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The founding of Earth Day in which the environmental movement highlights the need for worldwide conversation and ecological education came about with the publishing of a bestselling book in the 1960s and the vision of a U.S. senator.

In the decades leading up to the first Earth Day, Americans were consuming a great deal of leaded gas through energy-wasting automobiles, and companies put smoke and sludge out into the air and water without any fear of retaliation from government officials, according to Air pollution was commonplace and accepted as a byproduct of economic progress.

However, the approach to addressing environmental issues increased its urgency significantly with the publication of Rachel Carson’s bestselling New York Times book “Silent Spring” in 1962. The book documented the harm caused by the indiscriminate use of pesticides detrimental to humans in the ecosystem. Carson accused the chemical industry of spreading mistruths and elected officials of accepting the industry’s marketing claims without inquiry. The book was met with fierce opposition by chemical companies, but it managed to sell 500,000 copies in 24 countries. The book has been credited for raising public awareness and concern for living organisms, the environment and the close ties between pollution and public health. reported in 2006 that “Silent Spring” was named one of the 25 greatest science books of all time by the editors of “Discover” magazine.

With the popularity of “Silent Spring,” progressive U.S. Sen. Gaylord Nelson (D-Wis.), expressed his concern for national environmental degradation. Nelson had distinguished himself in the Senate as a champion of civil rights, women’s rights and President Lyndon B. Johnson’s programs to fight poverty.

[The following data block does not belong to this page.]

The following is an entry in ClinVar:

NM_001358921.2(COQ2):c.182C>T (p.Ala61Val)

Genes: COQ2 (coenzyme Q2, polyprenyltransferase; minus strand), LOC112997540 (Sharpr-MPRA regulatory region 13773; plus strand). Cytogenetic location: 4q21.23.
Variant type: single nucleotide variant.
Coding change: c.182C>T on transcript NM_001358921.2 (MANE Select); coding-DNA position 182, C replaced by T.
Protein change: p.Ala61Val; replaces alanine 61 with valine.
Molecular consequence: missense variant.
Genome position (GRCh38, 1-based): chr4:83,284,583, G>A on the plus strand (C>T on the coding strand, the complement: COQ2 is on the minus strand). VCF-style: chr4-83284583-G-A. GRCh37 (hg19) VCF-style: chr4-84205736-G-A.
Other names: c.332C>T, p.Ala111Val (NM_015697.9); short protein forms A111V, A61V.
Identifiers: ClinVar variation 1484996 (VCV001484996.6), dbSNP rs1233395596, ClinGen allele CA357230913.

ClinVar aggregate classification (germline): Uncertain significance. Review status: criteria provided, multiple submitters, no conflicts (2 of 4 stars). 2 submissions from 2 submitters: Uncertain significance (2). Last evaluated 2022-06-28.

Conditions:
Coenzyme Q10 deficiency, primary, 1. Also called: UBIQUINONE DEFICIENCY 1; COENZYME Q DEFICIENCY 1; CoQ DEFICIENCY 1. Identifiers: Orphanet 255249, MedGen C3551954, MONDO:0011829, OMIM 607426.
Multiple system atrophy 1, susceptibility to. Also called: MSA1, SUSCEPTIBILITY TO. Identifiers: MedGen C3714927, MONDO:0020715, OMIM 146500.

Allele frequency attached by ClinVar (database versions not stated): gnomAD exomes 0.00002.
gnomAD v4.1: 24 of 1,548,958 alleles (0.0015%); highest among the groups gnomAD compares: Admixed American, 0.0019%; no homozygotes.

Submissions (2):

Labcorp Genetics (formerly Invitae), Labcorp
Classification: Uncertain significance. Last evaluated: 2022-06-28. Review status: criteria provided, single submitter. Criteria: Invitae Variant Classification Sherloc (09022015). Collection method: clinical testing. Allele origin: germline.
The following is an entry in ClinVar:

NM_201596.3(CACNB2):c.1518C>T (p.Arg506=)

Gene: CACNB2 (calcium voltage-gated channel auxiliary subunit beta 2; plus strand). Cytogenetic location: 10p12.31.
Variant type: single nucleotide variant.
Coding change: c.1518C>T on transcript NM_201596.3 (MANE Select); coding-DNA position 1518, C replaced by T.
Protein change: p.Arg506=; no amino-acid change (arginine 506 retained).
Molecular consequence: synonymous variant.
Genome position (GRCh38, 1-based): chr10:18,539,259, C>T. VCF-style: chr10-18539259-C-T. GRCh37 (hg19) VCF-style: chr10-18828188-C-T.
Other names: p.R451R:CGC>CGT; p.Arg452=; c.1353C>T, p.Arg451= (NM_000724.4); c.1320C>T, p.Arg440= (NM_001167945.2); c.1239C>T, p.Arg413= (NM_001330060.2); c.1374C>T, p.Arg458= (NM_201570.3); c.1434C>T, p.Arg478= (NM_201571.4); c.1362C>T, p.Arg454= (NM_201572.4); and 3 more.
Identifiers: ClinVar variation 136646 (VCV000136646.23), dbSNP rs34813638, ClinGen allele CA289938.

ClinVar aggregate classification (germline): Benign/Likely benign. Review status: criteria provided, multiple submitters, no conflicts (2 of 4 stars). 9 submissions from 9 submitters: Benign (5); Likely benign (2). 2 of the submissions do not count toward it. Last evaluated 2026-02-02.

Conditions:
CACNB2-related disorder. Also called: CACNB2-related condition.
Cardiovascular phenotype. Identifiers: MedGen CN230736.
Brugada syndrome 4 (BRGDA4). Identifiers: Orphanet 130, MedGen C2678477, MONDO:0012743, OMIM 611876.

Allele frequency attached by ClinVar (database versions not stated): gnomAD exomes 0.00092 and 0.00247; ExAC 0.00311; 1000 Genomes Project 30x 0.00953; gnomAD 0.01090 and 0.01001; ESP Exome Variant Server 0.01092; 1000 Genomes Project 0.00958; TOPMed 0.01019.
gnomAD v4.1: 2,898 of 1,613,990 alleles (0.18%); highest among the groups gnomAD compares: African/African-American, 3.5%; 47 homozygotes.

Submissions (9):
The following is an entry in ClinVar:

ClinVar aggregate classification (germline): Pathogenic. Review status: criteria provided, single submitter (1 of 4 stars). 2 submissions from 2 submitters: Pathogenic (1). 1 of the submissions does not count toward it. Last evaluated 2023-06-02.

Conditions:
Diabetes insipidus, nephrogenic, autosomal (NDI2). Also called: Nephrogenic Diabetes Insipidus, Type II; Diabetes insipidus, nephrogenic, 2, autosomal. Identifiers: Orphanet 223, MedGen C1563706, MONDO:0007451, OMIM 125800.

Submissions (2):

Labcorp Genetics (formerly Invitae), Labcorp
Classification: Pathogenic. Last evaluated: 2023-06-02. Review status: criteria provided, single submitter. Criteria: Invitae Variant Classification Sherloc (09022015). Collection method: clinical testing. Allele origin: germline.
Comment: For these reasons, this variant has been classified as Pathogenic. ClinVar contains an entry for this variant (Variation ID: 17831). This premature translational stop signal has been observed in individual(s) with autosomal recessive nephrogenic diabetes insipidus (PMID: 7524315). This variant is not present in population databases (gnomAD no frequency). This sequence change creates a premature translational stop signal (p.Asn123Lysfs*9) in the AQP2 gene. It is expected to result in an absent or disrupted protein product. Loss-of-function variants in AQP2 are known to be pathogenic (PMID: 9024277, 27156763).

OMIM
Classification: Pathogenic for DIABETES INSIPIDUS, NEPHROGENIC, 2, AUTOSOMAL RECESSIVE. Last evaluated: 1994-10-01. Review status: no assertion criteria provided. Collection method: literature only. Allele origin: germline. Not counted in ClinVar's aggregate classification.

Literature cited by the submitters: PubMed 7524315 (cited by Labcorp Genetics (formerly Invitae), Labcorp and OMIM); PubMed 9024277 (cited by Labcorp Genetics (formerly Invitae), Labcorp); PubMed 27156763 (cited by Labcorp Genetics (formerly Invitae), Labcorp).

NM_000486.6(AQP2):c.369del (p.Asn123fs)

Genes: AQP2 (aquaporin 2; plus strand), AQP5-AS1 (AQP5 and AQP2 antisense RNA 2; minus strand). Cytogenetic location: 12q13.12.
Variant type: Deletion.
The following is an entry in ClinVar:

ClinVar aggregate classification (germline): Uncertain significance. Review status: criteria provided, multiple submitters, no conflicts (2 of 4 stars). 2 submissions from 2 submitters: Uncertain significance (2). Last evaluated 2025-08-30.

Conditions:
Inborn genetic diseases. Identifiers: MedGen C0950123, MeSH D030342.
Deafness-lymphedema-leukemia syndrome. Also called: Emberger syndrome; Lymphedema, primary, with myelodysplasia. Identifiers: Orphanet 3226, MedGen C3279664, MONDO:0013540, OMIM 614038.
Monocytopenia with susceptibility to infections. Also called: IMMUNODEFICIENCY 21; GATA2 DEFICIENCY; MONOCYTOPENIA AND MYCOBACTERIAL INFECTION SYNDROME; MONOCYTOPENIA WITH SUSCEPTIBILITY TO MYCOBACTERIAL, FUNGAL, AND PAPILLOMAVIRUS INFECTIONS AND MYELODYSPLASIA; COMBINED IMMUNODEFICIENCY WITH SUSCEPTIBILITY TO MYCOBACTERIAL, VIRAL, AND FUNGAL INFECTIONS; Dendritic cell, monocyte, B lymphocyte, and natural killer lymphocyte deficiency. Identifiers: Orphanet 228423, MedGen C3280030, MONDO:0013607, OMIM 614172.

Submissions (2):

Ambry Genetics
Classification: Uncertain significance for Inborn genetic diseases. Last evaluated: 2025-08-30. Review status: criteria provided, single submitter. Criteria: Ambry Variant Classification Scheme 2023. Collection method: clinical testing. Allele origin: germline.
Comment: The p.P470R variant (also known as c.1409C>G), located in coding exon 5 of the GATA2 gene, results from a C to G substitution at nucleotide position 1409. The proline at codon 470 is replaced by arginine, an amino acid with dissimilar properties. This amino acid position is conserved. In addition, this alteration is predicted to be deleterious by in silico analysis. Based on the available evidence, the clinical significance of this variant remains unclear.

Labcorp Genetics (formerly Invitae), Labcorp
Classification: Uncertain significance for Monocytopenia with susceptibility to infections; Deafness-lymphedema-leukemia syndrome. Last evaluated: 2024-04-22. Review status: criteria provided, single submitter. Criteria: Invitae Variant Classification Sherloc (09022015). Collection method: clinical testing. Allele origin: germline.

However, when a massive oil spill occurred in Santa Barbara, California in 1969, Nelson decided to take his activism to another level. Observing the growing potency of the anti-Vietnam War movement—Nelson opposed the U.S.’s role in the conflict—he wanted to drum up the same energy and passion for cleaning up the nation’s water and air.

Nelson, along with U.S. Rep. Peter McCloskey ( R-Calif.) recruited a young activist, Denis Hayes, to organize teach-ins on college campuses on April 22, a weekday between Spring Break and final examination periods. Hayes managed to build a national staff to promote the teach-ins. Soon, other organizations and faith groups joined in. The decision was made to rename the event Earth Day, which immediately caught people’s attention, reported. The first recognized Earth Day in 1970 had 20 million Americans advocating for a safe environment.

Earth Day 1970 fueled the political activism of environmentally conscious Americans. By the end of that year, President Richard Nixon and Congressional legislators from both parties had created the EPA and passed the National Environmental Education Act, the Occupational Safety and Health Act and the Clean Air Act. In the following years, the Clean Water Act and the Endangered Species Act passed Congress and the Federal Insecticide, Fungicide and Rodenticide Act underwent a major revision.

Nelson lost reelection in 1980 and became counselor of The Wilderness Society afterward. President Bill Clinton awarded Nelson the Presidential Medal of Freedom, the nation’s highest civilian honor, in 1995 due to his environmental work and founding Earth Day.

In the years leading up to the 1990s, Hayes worked with a group of environmental leaders to make Earth Day a global event. In 1992, Earth Day activism spurred the United Nations Earth Summit in Rio de Janeiro. Earth Day 2000 saw Hayes organize a worldwide focus on global warming and a push for clean energy. Highlights of Earth Day 2000 had international and local activists using the Internet to organize activities around the world, while featuring a drum chain that traveled from village to village in Gabon on the African continent.

Today, Earth Day is recognized in 193 countries with more than one billion people participating in activities for a cleaner planet and combating climate change.

James Wright Jr. is the D.C. political reporter for the Washington Informer Newspaper. He has worked for the Washington AFRO-American Newspaper as a reporter, city editor and freelance writer and The Washington...

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